The court martial had been made up of members of the 18th Battalion. The battalion was part of the 90th Brigade, and court martial sentences had to be confirmed by the Brigade commander. He decided that Thomas should not go to prison. On the 7th his sentence was commuted, or reduced, to 84 days Field Punishment Number 1.

Field Punishment Number 1 involved doing hard physical labour, and being tied or handcuffed to a fixed object for up to 2 hours per day, on 3 days out of every 4. It kept a soldier with his unit, so he did not escape the risks his comrades were running, but made his life more uncomfortable than theirs. Thomas only had to endure a few days of it before the 18th Battalion was sent back into the trenches on the 10th.

The battalion was ordered to take part in an attack on several villages near the town of Bapaume. They were called Ligny-Thilloy, Thilloy and Le Sars. The attack began on the afternoon of the 12th October. It was a disaster. The British artillery had not destroyed enough German machine guns or artillery, so they were able to mow down the battalion as it advanced. After spending the night on the battlefield the survivors returned to the British lines on the morning of the 13th.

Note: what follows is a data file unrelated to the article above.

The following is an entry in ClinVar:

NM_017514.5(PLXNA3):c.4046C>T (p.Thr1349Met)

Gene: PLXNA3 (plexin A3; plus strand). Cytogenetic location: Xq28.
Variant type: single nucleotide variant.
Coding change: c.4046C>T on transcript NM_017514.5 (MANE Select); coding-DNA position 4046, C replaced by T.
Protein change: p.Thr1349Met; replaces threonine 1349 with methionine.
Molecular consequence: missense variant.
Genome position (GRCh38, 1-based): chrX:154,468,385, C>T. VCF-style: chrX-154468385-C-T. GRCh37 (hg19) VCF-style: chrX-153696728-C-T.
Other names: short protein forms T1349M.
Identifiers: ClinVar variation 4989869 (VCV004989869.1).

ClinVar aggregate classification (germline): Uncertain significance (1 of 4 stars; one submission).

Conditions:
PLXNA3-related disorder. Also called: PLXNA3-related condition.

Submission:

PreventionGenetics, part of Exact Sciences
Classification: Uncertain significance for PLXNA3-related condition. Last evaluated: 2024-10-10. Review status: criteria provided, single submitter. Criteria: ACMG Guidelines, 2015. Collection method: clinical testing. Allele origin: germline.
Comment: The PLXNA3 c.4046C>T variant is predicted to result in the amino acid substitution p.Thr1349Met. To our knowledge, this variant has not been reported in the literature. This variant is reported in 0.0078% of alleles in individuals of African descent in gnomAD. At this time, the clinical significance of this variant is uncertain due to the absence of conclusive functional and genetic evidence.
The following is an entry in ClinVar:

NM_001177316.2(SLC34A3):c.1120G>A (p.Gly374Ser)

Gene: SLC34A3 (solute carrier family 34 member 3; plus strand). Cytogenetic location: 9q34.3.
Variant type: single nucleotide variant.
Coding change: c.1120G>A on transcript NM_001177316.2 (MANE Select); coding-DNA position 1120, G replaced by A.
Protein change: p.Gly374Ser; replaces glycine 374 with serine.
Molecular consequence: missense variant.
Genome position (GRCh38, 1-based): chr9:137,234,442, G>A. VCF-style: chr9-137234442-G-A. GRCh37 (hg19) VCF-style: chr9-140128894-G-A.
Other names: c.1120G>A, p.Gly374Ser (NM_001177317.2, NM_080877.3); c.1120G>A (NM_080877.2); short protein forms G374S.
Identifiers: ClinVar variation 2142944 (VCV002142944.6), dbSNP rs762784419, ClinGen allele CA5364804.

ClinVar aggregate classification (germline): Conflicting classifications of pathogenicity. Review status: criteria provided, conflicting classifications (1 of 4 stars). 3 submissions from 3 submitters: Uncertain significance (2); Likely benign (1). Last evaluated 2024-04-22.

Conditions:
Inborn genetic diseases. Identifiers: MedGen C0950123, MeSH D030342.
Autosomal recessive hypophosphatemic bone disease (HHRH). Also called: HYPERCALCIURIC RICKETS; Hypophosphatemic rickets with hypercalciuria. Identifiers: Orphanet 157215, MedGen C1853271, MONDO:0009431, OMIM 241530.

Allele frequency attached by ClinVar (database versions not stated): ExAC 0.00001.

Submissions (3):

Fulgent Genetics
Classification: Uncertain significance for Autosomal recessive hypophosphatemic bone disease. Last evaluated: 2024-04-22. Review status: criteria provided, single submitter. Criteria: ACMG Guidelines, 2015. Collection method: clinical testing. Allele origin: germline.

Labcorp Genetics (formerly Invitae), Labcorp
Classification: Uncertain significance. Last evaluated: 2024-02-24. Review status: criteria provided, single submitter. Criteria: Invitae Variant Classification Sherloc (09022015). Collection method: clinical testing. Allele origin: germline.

Thomas was not with them. He was one of around 50 men killed that day, out of an attacking force of around 350. Another 200 were wounded. Thomas was around 24 years old when he died. He is buried in the Australian Imperial Force Cemetery near Flers alongside 1211 other men. His grave reference is IX. L. 3.

After the war, in December 1919, the Army asked Amelia to list the names and addresses of all of Thomas' relatives so that his medals could be sent to the appropriate person. Amelia could not write, instead of a signature on the form, she made 'her mark' (an 'x'). Annie was not listed on the form, which may mean she had died.

James also served in the Manchester Regiment during the First World War. He joined the 6th Battalion on the 1st July 1915. He served with the 1/6th or the 2/6th Battalion until he was discharged as 'no longer physically fit for war service' on the 7th December 1918. He married Doris Hill in Salford, Lancashire between April and June 1922. They had no children. James lived at 2 Norbury Street until he died between October and December 1950 at the age of 56. James' nephew in law remembers that he spoke with 'an Australian accent' his entire life. This suggests that Thomas did too.

James' and Thomas' medals were donated to the Museum of the Manchester Regiment together in July 2007. As well as their Allied Victory Medals, both brothers also received the British War Medal for their Army service.

Museum of the Manchester Regiment
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Telephone: 0161 342 5480
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Trustees of the Manchester Regiment Museum & Archive and Tameside Metropolitan Borough Council